Are you one of the millions of workers without a retirement plan at work? Or perhaps you’re self-employed and don’t have an employer at all? In either case, it’s imperative that you take your retirement savings and investments into your own hands.
Employer retirement accounts are great, but many businesses don’t take on the added expense of helping their employees prepare for the future. If you don’t get a 401K at work, you can use these strategies and accounts to save for retirement on your own.
Open your own self-directed IRA
The easiest retirement account to open and use for most legal US residents is an Individual Retirement Account (IRA). Even if you have a retirement account at work, most people can open an IRA or Roth IRA for additional retirement savings with a tax benefit.
Traditional IRA accounts allow you to save and invest for retirement with pre-tax dollars. That means you don’t pay income taxes on that portion of your income in the year you contribute. Instead, you’ll pay income taxes on withdrawals during retirement. Roth IRAs use after-tax dollars, which means you pay taxes when you contribute but qualified withdrawals are tax-free.
You can open an IRA at most investment brokerage firms. If you already have a brokerage account to invest in stocks, you can generally open an IRA at the same place and manage the account with one login. But not all IRA providers are the same, so it’s worth shopping around before going with a company for convenience.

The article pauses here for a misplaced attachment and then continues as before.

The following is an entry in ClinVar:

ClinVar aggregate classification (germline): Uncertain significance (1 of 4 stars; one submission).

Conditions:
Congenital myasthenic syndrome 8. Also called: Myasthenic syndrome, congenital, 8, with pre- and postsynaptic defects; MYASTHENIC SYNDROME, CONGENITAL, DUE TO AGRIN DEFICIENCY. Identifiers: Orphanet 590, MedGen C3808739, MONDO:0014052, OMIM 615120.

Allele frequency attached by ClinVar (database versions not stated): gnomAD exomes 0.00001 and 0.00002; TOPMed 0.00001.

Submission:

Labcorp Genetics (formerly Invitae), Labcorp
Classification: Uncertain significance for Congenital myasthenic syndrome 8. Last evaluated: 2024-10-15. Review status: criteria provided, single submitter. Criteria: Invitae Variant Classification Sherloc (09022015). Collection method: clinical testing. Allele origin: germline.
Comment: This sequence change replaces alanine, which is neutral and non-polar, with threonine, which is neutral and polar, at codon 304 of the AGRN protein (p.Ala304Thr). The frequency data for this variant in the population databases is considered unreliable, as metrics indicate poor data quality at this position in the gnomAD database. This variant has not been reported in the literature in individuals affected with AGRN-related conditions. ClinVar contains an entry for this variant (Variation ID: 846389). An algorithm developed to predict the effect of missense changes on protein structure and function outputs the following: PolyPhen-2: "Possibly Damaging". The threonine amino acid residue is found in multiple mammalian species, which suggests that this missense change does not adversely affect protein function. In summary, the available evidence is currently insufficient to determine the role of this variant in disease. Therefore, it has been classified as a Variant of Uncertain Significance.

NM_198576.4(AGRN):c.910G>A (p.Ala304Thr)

The best IRA and Roth IRA accounts don’t have any recurring monthly fees and let you invest in stocks and ETFs with no commission. You can also find a managed portfolio, or robo-adviser, where your funds are invested in a professionally designed portfolio for a fee.
Roth IRA and traditional IRA accounts have a contribution limit of $6,000 for 2020 — add an extra $1,000 if you’re 50 or older. Income limits also apply, so six-figure earners should make sure they are eligible before making contributions.
Try a SEP or Solo 401K if you’re self-employed
If you’re self-employed or work as a contractor, you can use your business to open and fund an account for retirement. The two best accounts for this are generally a SEP IRA or a Solo 401K.
SEP is short for Simplified Employee Pension. SEP IRA accounts are great for solo self-employed workers. Companies with up to 100 employees are able to contribute to their employees’ retirement savings including their own. They are easy to set up and get started, sometimes completely online. For 2020, you can contribute the lower amount of $57,000 or 25% of your employee compensation.
Limits and rules around SEP accounts make Solo 401K plans more exciting for many self-employed workers. While they take a bit more paperwork to get started, they are much more flexible and typically have the same pricing and investment availability. However, many brokerages don’t support Solo 401K accounts.
This type of account has the same $57,000 annual limit as an SEP but is more flexible with how you contribute, including allowing after-tax Roth contributions. SEP accounts don’t allow catch-up contributions for those 50 and older.